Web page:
Hypertension has emerged as a major contributor to deaths from heart disease. What adds to the problem is the silent nature of the condition. It is not unusual to remain undiagnosed for years, to present suddenly with a complication like a heart attack, a stroke or heart failure. This makes the early and "correct" diagnosis of Hypertension far more imperative. The Ambulatory Blood Pressure Monitoring (ABPM) does exactly that and far more.

What is ABPM?

Ambulatory Blood Pressure Monitoring (ABPM) is when your blood pressure is being measured on the go. It is measured over 24 hours as you move around, living your normal daily life, even during the night. It uses a small digital blood pressure machine that is attached to a belt around your body and which is connected to a cuff around your upper arm. It small enough that you can go about your routine and even sleep with it on.

Do I Really need one?

There are a number of reasons why you might need this:

  • To establish a diagnosis of high blood pressure (Hypertension)
  • To identify patients who have high blood pressure in the clinic ( known as the white coat effect)
  • To help decide if blood pressure medications are required.
  • To help decide if any change in medications are required.
  • To further investigate patients whose blood pressure is hard to control.
  • To see how well a patients' blood pressure medication is controlling the pressure throughout the day.
  • To identify ' Non-dippers' patients whose blood pressure is higher in the nighttime. These patients are at a higher risk of stroke.

What happens during 24-hour blood pressure monitoring?

The machine is fitted at the hospital outpatients department or the Clinic. A 24-hour blood pressure measurement is just the same as a normal blood pressure check: a digital machine takes your blood pressure by inflating a cuff around your upper arm and then slowly releasing the pressure. The machine is small enough to be worn on a belt on your waist while the cuff stays on your upper arm for the full 24 hours. The machine then takes blood pressure readings at regular intervals throughout the day: usually, every 15-30 minutes during the daytime and 30-60 minutes at night. You will need to keep the monitor on through the night – you could put the machine under the pillow or on the bed while you sleep. Because the test is being carried out to find out what your normal daily blood pressure is, it is important to carry on with your normal routine and do all the things you would normally do. The only things you should avoid doing for the day are swimming and having a bath or shower. At the end of the 24 hours, you can remove the machine and cuff and give it back to the hospital or clinic. The machine will have stored all your readings and these will then be analysed.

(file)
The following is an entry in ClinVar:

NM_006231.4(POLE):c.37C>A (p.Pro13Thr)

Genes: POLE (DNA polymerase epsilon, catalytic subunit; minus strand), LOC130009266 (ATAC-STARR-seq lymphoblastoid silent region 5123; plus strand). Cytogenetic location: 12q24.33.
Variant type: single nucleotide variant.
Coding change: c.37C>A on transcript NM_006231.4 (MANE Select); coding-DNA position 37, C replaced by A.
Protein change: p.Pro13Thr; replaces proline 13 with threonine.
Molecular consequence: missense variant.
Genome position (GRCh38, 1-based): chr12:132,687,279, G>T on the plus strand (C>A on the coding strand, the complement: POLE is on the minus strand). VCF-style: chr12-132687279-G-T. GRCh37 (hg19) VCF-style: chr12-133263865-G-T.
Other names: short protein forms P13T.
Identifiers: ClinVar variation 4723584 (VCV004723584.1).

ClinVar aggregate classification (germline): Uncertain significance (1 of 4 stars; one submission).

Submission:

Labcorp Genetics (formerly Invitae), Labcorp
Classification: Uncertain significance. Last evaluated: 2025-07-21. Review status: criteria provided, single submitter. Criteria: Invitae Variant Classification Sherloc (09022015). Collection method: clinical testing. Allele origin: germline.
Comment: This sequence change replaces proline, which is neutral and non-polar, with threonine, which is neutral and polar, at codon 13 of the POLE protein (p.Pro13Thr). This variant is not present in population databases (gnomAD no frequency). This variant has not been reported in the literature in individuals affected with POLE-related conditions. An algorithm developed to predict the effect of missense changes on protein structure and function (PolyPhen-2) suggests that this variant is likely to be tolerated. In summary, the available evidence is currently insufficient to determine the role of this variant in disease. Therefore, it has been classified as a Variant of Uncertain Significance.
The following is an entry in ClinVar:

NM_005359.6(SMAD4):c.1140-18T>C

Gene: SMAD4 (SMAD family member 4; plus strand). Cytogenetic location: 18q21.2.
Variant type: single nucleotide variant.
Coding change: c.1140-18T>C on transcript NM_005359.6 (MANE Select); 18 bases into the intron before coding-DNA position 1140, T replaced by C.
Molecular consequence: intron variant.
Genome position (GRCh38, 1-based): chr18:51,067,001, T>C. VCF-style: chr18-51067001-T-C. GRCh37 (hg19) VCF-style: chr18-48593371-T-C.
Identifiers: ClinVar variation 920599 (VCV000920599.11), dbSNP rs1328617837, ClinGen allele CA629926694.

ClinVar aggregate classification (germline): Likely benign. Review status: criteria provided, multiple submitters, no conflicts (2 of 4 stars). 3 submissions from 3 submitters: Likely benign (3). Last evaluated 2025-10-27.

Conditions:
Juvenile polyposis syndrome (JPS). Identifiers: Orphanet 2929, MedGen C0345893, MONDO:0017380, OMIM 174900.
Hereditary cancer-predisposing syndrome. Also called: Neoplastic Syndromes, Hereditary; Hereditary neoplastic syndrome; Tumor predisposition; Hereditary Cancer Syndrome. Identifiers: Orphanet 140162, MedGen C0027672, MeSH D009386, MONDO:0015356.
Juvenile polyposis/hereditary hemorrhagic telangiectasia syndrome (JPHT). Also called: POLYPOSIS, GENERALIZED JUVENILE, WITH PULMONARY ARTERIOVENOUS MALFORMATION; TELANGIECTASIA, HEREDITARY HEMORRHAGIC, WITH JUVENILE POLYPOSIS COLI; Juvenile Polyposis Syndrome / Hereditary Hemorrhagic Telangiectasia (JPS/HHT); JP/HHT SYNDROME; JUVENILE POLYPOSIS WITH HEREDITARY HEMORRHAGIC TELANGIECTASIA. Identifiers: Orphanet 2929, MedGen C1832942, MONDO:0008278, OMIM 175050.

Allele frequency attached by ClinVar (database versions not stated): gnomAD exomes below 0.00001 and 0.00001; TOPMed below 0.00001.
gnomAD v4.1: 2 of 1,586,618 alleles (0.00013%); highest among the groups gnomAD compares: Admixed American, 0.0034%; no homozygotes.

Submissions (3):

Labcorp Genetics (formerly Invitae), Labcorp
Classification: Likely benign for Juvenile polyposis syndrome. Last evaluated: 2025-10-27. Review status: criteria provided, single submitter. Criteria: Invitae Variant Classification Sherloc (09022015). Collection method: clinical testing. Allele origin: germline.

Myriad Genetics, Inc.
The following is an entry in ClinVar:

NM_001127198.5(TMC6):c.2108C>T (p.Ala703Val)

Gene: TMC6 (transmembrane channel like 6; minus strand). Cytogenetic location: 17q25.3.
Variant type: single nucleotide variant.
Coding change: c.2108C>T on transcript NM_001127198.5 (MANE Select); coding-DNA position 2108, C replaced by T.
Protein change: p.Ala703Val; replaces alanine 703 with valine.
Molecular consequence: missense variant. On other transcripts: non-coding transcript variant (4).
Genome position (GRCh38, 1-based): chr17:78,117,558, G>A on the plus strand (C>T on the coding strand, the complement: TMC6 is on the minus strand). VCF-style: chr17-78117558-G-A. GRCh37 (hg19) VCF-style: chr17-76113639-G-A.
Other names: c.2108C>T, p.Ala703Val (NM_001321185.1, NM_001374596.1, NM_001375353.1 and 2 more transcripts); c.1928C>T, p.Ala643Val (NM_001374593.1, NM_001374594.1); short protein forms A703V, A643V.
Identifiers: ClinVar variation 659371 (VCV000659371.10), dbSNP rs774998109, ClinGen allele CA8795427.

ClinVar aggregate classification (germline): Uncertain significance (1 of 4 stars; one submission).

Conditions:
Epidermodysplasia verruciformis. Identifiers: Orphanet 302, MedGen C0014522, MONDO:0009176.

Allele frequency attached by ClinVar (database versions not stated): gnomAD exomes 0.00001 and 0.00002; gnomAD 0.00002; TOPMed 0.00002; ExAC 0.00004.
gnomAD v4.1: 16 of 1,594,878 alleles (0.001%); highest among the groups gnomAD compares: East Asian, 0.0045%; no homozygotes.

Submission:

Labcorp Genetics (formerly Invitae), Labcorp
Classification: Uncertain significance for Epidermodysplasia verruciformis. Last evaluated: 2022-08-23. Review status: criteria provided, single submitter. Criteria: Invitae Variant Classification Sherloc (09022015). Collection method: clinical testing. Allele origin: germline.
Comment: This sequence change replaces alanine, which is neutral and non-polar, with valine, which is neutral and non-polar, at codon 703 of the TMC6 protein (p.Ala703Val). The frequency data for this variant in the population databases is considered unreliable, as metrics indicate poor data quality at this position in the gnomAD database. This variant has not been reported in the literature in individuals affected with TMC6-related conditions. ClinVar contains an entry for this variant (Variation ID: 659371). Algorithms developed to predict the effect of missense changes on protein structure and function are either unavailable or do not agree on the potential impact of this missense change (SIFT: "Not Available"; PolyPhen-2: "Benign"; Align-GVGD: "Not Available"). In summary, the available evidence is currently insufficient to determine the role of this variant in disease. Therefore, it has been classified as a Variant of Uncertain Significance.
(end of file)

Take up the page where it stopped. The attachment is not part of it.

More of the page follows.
What do I need to do during 24-hour blood pressure monitoring?

  • Make sure that the tube to the machine is not twisted or bent. 
  • Just before the machine is about to take a reading, it will beep. When this happens you should sit down, if possible keep the cuff at the same level as your heart, don't cross your legs and keep your arm steady.
  • Keep a diary of what you were doing just before the reading was taken, what time you went to bed and got up and if and when you took medications.